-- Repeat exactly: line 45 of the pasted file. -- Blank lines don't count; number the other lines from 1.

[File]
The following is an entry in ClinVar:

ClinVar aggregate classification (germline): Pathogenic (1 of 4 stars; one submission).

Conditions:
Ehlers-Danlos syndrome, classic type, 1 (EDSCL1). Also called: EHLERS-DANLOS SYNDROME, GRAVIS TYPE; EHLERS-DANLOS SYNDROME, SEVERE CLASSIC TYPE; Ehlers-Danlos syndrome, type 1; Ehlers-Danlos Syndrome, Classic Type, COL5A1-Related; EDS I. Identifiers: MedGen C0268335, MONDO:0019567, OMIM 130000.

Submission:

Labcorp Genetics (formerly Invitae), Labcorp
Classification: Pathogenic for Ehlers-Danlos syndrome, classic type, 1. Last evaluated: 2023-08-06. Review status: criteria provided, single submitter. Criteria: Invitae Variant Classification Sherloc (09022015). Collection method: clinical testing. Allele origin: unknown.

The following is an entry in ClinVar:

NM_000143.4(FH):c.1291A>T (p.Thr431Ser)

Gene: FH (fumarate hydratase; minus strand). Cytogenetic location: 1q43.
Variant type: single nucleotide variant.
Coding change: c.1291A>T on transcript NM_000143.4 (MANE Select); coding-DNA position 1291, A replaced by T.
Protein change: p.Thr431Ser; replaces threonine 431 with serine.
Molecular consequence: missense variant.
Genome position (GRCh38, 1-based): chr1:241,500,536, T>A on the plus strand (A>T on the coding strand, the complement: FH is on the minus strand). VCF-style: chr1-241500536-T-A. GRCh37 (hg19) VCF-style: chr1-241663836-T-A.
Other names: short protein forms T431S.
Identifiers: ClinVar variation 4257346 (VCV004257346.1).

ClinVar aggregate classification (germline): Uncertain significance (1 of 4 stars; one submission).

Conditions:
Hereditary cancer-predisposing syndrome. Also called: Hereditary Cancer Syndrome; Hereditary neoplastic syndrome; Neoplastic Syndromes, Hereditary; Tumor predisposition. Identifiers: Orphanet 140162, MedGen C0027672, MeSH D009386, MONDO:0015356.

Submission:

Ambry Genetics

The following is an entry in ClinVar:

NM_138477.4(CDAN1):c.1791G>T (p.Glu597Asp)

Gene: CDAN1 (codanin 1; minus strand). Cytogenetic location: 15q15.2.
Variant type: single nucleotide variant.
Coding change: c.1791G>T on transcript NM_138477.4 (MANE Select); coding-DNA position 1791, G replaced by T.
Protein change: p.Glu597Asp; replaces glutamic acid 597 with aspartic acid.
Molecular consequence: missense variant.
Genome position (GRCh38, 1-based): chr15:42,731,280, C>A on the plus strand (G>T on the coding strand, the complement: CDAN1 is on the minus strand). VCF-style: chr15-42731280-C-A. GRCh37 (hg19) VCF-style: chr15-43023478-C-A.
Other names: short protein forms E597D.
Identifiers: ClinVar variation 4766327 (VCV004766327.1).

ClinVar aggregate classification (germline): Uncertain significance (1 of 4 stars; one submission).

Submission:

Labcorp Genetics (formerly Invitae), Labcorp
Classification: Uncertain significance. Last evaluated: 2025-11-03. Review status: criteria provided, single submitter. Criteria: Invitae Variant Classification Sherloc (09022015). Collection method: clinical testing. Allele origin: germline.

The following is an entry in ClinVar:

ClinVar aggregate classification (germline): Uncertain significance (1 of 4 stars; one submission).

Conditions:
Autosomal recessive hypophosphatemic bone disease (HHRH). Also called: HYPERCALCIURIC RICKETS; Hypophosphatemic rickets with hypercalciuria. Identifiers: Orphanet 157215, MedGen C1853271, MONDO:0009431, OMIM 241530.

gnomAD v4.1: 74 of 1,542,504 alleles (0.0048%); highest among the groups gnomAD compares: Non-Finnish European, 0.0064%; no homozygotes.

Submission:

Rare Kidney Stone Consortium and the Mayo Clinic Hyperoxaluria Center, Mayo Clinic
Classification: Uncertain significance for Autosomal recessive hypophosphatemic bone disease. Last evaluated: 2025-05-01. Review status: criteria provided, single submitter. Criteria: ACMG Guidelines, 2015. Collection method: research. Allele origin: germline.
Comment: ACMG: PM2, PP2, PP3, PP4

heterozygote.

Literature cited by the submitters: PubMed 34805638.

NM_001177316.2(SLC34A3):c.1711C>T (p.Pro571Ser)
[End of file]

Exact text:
Comment: ACMG: PM2, PP2, PP3, PP4